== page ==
The Squirrels Are Watching

Stop Using Tiananmen Square as a Censorship Test

Posted in Fact and Law by andrewfong on January 13, 2010

I commented on Robert Scoble’s blog in response to Serkan Toto’s use of search results for “Tiananmen Square” on Google.com vs. “天安门广场” on Google.cn to illustrate that some filtering was still up. He’s right, filtering is still up as of now, but that’s a bad search query to illustrate your point. I complained about this earlier with Nicholas Kristof too, and I think this sort of thing illustrates how our preconceived notions about the People’s Republic of China color our view of events there.

I’ve reposted the relevant bits of my comment on Scoble’s blog below:

[U]sing Tiananmen Square as a test query is misleading. Of course “天安门广场” is going to return images of, you know, the actual square! Here are the search results for “天安门广场” in Google.com, which is US-based and uncensored:

http://bit.ly/7C8EsD

Huh, not much there — but this time you can’t blame censorship for it.

Why? Well, English speakers are very likely to associate Tiananmen with the 1989 crackdown, so Google’s search algorithm associates the term “Tiananmen” with images of the tank guy.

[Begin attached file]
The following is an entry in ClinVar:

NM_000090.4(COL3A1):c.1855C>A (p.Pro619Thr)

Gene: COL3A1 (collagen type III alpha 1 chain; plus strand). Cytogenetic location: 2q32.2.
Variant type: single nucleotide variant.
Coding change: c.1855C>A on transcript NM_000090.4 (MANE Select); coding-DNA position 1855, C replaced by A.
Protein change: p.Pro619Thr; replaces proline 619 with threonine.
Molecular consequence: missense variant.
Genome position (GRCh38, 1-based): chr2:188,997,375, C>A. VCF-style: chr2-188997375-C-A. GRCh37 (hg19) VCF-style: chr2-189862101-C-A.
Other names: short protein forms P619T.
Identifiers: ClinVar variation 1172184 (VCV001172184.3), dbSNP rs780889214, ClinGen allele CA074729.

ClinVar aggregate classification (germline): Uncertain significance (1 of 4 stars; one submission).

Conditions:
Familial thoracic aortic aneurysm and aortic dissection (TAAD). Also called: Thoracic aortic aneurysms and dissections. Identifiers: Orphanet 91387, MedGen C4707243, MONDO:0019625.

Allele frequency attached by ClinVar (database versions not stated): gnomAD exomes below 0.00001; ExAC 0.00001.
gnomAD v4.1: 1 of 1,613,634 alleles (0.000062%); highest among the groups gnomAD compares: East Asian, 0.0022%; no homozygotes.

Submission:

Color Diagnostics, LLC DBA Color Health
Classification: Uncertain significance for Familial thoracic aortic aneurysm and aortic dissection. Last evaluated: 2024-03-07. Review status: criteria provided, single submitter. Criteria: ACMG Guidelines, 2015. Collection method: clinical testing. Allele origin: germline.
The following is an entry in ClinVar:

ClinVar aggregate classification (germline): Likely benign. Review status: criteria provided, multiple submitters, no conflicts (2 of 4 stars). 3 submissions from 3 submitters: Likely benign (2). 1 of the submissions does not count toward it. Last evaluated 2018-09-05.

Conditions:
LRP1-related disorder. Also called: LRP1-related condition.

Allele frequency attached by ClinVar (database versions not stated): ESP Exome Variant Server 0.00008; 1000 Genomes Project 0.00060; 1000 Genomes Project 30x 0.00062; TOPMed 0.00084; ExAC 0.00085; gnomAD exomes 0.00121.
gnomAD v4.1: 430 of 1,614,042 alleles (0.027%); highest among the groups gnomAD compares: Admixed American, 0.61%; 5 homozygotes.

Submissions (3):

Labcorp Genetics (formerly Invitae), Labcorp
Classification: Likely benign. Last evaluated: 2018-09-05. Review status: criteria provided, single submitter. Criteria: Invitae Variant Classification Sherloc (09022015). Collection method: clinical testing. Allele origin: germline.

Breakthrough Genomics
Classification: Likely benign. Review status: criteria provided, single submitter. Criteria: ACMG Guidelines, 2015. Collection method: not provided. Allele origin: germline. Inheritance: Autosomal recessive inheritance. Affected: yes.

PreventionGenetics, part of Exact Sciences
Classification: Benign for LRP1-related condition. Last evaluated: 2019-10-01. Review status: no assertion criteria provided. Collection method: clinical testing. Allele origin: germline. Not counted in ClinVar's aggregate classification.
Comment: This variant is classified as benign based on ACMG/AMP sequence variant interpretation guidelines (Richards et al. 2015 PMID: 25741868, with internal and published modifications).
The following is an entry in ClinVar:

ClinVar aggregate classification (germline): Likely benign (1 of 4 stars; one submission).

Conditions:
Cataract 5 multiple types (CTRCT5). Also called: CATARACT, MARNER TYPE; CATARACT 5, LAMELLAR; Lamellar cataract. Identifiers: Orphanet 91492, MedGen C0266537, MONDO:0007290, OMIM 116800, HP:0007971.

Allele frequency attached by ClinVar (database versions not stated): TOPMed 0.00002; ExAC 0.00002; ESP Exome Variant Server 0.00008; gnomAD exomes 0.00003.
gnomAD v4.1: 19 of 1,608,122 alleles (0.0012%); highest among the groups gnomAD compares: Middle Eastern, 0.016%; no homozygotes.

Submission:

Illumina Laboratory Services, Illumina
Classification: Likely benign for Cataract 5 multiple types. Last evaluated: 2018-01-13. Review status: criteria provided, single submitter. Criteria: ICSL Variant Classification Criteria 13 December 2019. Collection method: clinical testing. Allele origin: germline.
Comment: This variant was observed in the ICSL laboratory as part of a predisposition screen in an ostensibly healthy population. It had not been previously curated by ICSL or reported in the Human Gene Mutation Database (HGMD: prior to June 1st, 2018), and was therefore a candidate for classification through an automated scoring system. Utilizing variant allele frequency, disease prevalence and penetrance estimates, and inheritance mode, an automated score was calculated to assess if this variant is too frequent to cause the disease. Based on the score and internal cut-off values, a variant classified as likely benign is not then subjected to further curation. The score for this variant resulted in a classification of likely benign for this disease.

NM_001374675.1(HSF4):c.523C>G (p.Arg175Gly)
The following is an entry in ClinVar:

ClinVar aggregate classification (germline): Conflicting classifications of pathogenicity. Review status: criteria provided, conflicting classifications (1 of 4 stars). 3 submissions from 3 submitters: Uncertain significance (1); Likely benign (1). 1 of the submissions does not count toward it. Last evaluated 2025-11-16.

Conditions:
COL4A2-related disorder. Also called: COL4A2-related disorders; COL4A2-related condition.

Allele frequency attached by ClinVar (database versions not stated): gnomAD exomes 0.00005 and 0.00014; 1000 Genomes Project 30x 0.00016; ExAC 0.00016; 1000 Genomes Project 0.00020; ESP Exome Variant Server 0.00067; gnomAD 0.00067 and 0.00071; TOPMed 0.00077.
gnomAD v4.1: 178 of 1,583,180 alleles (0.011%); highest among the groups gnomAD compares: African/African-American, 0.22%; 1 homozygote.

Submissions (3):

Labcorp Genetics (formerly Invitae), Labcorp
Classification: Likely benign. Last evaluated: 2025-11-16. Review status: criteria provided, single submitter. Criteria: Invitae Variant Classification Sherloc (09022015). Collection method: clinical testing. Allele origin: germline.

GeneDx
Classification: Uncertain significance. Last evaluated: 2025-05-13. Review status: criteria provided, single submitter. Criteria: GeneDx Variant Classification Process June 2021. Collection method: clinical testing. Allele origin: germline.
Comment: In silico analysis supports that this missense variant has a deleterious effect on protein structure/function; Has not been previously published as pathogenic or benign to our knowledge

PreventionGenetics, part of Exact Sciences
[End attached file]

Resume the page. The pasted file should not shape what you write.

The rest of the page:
On the other hand, for mainland Chinese, “天安门广场” has a meaning outside of the 1989 crackdown. It’s a place, and one that’s smack dab in the middle of Beijing. When someone in China mentions “天安门广场”, they’re probably using it in the context of “there’s a street vendor near the northwest corner of Tiananmen Square selling kites,” not “never forget the people killed here 21 years ago.” Most people on the Internet use it for boring everyday stuff, not to foment dissent over an event a lot of “netizens” are too young to remember. Google’s algorithm picks up on this kind of thing and organically ranks things related directly to the location itself over things related to the one incident that English speakers associate Tiananmen with.

“天安门广场 1989” and “Tiananmen 1989” are probably much better terms for proving your point.

That said, you’re right that Google.cn hasn’t implemented all or some of the de-censoring yet. You can tell, because on the bottom of the search results on Google.cn, you see “据当地法律法规和政策,部分搜索结果未予显示。”

That is, “According to local laws, regulations and policies, some search results are not shown.”

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